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Francis X Govers III

Francis X Govers III

Francis Govers is the designer of over 20 land, sea, air and space vehicles and teaches robotics and the design of self-driving cars. He spent 10 years at NASA, helped design the International Space Station, participated in the DARPA Grand Challenge, and managed the only Zeppelin operating in the US. As a commercial pilot, writer, artist, musician, engineer, race car nut and designer, Francis has a serious addiction to building things that frequently gets him into trouble.

— Automotive Feature

The adventures of an F1 corner marshal

Standing 20 feet from a race track while dozens of the most expensive cars in the world scream past at almost 200 mph – some might call it the best seat in the house. Except you can’t sit down. The corner marshals are the people stationed out on the track tasked with waving flags, removing debris and helping drivers whose cars have crashed. Last year I was able to volunteer to be among the large track crew for the inaugural US Formula 1 Grand Prix at the Course of the Americas in Austin, Texas, which marked the return of Formula 1 racing to the United States after several years of absence. So what's life like for a corner marshal when race weekend rolls around? Read More
— 3D Printing Feature

The FlashForge Creator and the practicalties of 3D printing at home

For the last week, I've been living with a 3D printer – one of the cheapest on the market: the Flashforge Creator Dual. After 30 or so prints, I've discovered some of the foibles of home 3D printing, and some of the work-arounds. Is this a glimpse into the future of home fabrication, or a niche hobby piece? Grab some hairspray (seriously) and dive in as Gizmag reviews the FlashForge Creator 3D and, more importantly, takes a detailed look at the practicalities of 3D printing at home. Read More
— Military

DARPA proposes flexible new unmanned vehicle network

DARPA has floated a fascinating new unmanned systems project that would see undersea motherships launching smaller submarines and flying vehicles to conduct pop-up surveillance on pirates, terrorists and hijackers. The Hydra Project, named after the Greek legend of the multi-headed snake that grew two new heads whenever one was cut off, looks to provide low cost response to quickly changing situations on or near the water. Read More
— Aircraft

Aeroscraft begins flight testing following FAA certification

After a 70-year absence, it appears that a new rigid frame airship will soon be taking to the skies over California. Aeros Corporation, a company based near San Diego, has received experimental airworthiness certification from the Federal Aviation Administration (FAA) to begin flight testing the Aeroscraft airship and, as these new photographs of the airship undergoing tethered testing show, the company has wasted no time in getting started. Read More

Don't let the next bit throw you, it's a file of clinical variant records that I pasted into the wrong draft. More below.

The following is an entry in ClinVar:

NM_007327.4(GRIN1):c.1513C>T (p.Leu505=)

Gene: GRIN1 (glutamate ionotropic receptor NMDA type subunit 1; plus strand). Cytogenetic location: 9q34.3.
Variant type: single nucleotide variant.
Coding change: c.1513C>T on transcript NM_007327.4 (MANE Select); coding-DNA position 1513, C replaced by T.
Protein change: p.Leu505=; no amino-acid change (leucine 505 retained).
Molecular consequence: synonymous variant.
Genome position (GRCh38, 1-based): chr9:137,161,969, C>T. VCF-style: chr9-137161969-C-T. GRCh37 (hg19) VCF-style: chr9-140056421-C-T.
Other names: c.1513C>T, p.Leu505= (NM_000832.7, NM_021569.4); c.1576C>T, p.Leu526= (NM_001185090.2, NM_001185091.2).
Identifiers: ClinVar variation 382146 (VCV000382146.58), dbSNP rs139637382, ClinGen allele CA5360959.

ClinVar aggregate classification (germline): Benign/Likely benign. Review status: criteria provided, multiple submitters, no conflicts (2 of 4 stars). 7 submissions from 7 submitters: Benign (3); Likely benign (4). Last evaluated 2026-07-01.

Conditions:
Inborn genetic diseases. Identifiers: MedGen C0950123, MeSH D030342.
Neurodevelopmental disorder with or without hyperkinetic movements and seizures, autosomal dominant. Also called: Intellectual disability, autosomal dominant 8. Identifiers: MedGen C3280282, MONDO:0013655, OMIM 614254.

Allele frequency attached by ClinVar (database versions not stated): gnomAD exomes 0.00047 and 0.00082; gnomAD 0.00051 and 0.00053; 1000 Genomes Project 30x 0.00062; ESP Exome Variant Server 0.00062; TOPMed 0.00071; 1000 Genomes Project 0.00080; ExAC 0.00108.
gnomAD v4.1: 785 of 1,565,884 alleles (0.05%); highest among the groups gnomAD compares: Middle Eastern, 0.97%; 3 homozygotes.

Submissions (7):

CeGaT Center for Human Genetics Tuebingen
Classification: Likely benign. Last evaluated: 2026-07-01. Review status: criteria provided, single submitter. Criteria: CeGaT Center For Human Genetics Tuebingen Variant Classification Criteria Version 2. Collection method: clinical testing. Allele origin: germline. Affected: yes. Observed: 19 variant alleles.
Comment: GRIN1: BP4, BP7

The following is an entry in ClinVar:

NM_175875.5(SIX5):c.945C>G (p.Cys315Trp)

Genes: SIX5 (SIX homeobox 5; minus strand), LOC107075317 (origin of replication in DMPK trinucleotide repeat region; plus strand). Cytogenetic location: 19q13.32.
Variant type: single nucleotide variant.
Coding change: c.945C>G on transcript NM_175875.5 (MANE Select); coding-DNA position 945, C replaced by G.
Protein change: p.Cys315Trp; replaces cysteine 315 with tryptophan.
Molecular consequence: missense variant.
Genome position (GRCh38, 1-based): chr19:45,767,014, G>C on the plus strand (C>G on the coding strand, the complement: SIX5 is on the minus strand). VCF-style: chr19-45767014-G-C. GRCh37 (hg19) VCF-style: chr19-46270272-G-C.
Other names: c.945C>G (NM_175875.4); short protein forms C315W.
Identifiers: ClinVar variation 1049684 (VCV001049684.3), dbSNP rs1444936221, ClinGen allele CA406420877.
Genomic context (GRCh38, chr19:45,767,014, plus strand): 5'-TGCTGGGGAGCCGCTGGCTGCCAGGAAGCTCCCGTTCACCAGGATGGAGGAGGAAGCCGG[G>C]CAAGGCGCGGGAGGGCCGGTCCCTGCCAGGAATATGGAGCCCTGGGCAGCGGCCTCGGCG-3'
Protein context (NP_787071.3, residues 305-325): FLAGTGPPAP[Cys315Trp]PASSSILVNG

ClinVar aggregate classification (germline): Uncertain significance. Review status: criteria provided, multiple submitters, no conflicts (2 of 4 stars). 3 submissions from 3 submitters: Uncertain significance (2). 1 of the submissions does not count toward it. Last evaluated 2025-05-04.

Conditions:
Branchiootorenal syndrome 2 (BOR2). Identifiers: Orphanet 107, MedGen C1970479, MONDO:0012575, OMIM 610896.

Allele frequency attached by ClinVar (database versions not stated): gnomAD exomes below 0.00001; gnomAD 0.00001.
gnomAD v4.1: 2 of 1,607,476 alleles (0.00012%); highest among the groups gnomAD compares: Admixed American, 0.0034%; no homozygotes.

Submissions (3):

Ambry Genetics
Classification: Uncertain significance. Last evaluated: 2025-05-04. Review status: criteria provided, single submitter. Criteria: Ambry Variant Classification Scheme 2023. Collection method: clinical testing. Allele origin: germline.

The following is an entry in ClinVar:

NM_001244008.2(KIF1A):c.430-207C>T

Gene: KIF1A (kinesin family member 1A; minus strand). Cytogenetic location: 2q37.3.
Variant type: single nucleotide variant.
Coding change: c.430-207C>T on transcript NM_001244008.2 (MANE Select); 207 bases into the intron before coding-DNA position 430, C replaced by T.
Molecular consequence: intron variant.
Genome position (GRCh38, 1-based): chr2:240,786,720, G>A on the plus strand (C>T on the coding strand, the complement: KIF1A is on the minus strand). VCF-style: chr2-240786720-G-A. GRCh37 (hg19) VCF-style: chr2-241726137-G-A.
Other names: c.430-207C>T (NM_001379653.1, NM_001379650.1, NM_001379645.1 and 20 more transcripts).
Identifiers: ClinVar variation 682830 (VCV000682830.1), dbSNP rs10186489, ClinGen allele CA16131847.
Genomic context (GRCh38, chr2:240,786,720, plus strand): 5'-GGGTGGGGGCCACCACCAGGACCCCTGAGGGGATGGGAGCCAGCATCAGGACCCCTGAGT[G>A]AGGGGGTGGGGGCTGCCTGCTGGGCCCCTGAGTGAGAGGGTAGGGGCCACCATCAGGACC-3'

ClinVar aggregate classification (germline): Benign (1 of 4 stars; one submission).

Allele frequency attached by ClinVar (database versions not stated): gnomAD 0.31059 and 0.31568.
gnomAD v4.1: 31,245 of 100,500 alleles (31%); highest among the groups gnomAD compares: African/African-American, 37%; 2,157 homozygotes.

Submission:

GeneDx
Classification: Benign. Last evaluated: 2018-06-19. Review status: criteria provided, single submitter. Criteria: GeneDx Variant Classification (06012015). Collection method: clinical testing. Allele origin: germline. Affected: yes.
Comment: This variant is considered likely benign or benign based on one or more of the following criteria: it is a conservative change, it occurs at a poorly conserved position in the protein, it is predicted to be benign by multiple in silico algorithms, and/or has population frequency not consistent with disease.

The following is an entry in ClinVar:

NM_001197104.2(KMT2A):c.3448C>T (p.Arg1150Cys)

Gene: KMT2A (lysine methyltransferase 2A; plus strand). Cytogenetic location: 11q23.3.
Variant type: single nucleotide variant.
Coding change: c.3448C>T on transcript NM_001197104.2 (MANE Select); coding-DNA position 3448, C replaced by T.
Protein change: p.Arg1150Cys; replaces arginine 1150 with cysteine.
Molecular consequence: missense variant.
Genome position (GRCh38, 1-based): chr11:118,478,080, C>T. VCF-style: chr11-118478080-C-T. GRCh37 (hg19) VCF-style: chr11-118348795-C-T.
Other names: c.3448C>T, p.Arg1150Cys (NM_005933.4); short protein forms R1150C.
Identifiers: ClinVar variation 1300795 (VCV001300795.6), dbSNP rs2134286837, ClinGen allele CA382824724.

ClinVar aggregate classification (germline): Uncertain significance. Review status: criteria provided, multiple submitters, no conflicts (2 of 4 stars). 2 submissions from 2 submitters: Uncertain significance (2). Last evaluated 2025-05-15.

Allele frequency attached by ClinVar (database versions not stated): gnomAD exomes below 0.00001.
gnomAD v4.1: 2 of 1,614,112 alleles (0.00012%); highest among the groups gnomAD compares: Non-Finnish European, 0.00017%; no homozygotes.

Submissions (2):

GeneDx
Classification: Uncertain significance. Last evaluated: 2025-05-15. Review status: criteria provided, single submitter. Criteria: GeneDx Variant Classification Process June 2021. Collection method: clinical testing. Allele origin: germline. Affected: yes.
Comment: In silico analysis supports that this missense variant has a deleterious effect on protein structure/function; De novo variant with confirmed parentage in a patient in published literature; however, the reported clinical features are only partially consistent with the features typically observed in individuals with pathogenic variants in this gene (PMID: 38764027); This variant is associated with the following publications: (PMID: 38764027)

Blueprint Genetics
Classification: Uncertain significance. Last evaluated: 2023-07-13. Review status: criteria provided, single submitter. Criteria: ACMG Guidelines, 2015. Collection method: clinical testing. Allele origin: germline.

— Robotics

Self-assembling multi-copter demonstrates networked flight control

Researchers at ETH Zurich have demonstrated an amazing capability for small robots to self-assemble and take to the air as a multi-rotor helicopter. Maximilian Kriegleder and Raymond Oung worked with Professor Raffaello D’Andrea at his research lab to develop the small hexagonal pods that assemble into flying rafts. The true accomplishment of this research is that there is not one robot in control – each unit in itself decides what actions to take to keep the group in the air in what's known as Distributed Flight Array. Read More
— Aircraft

Nevada company launches silent Sky Sentinel UAV airship

UAV’s, or Unmanned Aerial Vehicles, tend to face two issues – not being able to stay on station for long periods, and carrying enough of a payload to be useful. Nevada outfit Airship Manufacturing is introducing a new line of UAV airships, called Sky Sentinels, that promise larger payloads with greater endurance, as well as being adaptable, modular, and economical to operate. And they do this without any wings. Read More
— Environment

Simpler, cheaper way to make liquid methanol fuel using CO2 and sunlight

Most previous methods of producing methanol from carbon dioxide have involved lots of electricity, high pressures and high temperatures, and used toxic chemicals or rare earth elements like cadmium or tellurium. A team of researchers at the University of Texas at Arlington (UTA) has developed a new method they claim is safer, less expensive, and simpler than current approaches and can be scaled up to an industrial scale to allow some of the CO2 emitted from electrical power plants to be captured and converted into a useful fuel. Read More
— Automotive

BMW and Continental team up to develop automated driving "co-pilot" technology

German automotive companies BMW and Continental have teamed up to develop self-driving car technology, or as they call it, an “electronic co-pilot” for cars. The main goal of the joint venture is to develop and test technologies that would usher in an era of highly automated driving on European freeways from 2020, with fully automated systems expected from 2025. Read More
— Drones

FAA grants Arlington Police Department permission to fly UAVs

Starting in April, 2013, the Arlington Texas police department will have permission from the U.S. Federal Aviation Administration to fly two small helicopter UAVs over the city in certain situations, including taking crime scene photos or looking for missing persons. While these UAVs have been operating for some time, until now flights have been restricted to remote testing area. Read More